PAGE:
Although this has been prevalent in other industries, I haven't heard much about this in the sports industry. The idea here is similar to the above ideas in that you are able to track individuals through their tickets. The difference is that the technology has advanced to a point where tracking can be done through embedded technology in holograms that could be stamped onto tickets. One example I heard about was from a trade show in which tickets were embedded with this hologram. Instead of tracking where individuals were spending their money, they were able to track their movements around the entire trade show to determine what parts were most popular at what points throughout the day.

Okay this sounds great, everyone must be doing it right? Well, not exactly. Not everyone... well, not most... actually, an incredibly small portion of teams. So, why is it that only a few teams are implementing consumer tracking?

A) Don't have the capabilities or know how

Okay, everyone has to start somewhere, right? I think one of the biggest issues teams have in not going down the consumer tracking road is they don't see the ROI of the project being positive. Fair enough, but from the point-of-view of someone from the outside looking in (i.e., me), teams that have implemented this technology seem to sing the praises of how successful and how helpful it has been to implement. I can understand some teams not wanting to use dynamic pricing if they don't fill up their stadiums and thus probably won't benefit all that much, but I would think that knowing where your fans and consumers are spending their time and money in your arena is a no brainer.

B) It can be expensive

Yep, it sure can. From what I've heard, it can involve programs and systems costing north of $250k, or it can be as low-cost as having someone keep track of the data in an excel spreadsheet. Again, I believe that teams saying that it's too expensive is still a matter of them not seeing the ROI. If a system costs $300k but the revenue increase would be $500k, you bet everyone would be doing it. Again, this is an opinion from someone who is the outside looking in, but whether or not you come out ahead as an organization in your first year or two is not the objective. The objective is to come out ahead over the long-run and to provide a better service and product to your consumers by understanding them better.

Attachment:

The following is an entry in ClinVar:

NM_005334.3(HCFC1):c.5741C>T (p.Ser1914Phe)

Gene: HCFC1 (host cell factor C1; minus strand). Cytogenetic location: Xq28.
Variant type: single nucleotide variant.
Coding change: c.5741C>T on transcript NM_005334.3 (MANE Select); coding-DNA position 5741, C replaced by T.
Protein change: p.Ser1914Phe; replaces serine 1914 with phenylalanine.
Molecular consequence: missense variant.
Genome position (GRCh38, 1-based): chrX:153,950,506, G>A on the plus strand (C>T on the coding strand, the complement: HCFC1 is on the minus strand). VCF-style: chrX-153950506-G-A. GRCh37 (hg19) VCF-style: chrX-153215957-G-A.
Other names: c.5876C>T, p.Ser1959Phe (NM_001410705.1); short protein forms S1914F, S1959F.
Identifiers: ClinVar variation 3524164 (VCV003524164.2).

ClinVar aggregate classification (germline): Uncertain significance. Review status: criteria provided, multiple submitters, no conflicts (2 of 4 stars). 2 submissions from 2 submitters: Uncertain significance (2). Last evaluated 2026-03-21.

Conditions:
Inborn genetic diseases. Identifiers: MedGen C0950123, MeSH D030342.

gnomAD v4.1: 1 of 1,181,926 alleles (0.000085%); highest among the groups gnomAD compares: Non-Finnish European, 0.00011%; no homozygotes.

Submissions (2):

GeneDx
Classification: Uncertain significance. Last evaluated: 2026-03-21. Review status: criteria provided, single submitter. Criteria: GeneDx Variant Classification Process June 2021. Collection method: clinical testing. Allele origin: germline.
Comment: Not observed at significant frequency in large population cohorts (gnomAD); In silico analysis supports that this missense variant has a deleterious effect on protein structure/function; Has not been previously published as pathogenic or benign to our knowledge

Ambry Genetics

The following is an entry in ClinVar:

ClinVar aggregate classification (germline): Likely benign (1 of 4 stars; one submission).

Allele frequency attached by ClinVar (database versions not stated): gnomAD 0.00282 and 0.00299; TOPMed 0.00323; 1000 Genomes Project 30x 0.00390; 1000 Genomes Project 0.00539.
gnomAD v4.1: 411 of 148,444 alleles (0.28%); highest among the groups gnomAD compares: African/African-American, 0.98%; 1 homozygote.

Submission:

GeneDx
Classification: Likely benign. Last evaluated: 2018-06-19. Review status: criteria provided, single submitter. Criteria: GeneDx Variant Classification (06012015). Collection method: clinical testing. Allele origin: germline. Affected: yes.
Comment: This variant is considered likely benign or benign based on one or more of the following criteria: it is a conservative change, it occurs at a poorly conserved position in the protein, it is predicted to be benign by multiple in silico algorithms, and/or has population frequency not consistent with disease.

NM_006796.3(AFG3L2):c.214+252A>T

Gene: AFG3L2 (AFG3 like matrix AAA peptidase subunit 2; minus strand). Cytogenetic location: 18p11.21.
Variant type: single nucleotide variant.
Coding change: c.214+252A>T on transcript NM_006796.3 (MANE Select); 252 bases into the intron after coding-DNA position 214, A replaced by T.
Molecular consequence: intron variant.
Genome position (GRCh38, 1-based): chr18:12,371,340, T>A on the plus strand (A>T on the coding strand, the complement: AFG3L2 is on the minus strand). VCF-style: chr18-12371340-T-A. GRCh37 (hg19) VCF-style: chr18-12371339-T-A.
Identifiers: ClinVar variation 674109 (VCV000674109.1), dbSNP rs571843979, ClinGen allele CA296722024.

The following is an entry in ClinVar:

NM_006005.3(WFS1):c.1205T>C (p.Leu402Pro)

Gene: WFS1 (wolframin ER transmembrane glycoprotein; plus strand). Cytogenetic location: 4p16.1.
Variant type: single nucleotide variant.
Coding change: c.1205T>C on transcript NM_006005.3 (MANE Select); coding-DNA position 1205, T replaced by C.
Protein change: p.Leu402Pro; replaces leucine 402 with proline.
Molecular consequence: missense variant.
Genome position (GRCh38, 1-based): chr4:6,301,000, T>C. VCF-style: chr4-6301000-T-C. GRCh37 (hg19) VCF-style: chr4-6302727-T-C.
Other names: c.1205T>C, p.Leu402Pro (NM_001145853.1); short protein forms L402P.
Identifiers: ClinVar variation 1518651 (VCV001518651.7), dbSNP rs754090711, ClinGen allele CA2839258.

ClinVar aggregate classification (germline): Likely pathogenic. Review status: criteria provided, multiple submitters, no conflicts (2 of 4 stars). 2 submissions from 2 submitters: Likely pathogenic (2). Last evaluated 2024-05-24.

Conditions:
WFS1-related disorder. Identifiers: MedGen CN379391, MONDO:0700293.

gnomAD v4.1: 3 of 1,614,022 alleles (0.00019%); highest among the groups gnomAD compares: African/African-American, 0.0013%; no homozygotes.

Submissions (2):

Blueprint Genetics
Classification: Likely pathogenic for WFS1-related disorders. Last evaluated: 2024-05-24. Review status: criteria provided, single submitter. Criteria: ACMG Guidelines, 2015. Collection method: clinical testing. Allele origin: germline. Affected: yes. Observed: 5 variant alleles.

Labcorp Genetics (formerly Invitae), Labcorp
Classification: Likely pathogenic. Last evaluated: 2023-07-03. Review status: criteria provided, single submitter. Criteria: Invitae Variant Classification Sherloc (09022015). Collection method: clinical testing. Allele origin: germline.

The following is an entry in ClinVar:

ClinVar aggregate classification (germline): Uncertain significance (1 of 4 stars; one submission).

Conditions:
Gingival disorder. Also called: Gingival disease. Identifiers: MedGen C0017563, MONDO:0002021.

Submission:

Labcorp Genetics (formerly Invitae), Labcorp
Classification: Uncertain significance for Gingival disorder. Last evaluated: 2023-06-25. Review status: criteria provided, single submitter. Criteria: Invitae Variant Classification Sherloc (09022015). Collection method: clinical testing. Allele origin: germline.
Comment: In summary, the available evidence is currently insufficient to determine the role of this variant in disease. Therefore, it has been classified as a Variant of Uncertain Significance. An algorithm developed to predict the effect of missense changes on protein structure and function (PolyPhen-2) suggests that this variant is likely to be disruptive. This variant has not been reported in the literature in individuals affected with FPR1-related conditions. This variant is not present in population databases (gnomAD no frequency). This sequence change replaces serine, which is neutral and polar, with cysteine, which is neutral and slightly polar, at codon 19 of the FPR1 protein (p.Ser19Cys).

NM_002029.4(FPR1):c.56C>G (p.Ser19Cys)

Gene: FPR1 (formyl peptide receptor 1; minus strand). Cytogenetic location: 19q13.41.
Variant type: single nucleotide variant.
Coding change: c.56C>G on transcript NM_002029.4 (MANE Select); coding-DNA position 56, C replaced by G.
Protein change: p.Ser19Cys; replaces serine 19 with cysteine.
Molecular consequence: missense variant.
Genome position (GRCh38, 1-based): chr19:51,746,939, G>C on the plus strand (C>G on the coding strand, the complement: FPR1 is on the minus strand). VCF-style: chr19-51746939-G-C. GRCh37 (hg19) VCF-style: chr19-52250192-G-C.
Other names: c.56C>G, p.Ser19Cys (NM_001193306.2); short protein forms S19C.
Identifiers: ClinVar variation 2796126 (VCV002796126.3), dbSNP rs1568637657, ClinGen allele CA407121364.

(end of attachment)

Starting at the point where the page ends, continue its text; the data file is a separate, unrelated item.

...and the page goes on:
C) Don't recognize the value in it

It might seem a bit odd that a team doesn't see the value in knowing more about their customers, but I have discovered that some sports teams don't even have marketing departments. The famous example here being the Miami Heat, who fired their entire ticket sales department after Lebron decided to go to Miami. To some degree they're right. Why do anything if they're selling out constantly? Why spend money on a ticket sales department or marketing department if there isn't anything else to sell? Let's argue on this if you want, but this is the type of lackadaisical, getting caught with your pants down attitude that has been the death of too many Fortune 100 companies.

Kodak is a great example of a company that actually invented the future (they were one of the first to create a digital camera) but rested on their "bread n' butter" product which soon went the way of the dinosaur. By the time they realized what was happening, it was too late.

Harley-Davidson (and I hate to say it since I own one) is a great example of a company that rested on their laurels for too long and all of a sudden woke up one morning and realized they hadn't done anything to appeal to younger demographics and that their target demographic was starting to literally die of old age. To their credit, they've made a strong push in the last several years to be more relevant with younger generations.

So things are going well, why change anything?.... why not at least get a head start on the future and have a good understanding of your consumer?

For anyone trying to break into the sports industry, I feel like this is just one example of a space that is probably going to continue growing in the sports industry over the next decade. Organizations are going to need people who can do the analytics behind these programs and transform the data into an easy-to-understand format... more importantly, they will need people who can clearly communicate to others what the data is saying.

In any event, I'm off to the drug store to get some film developed...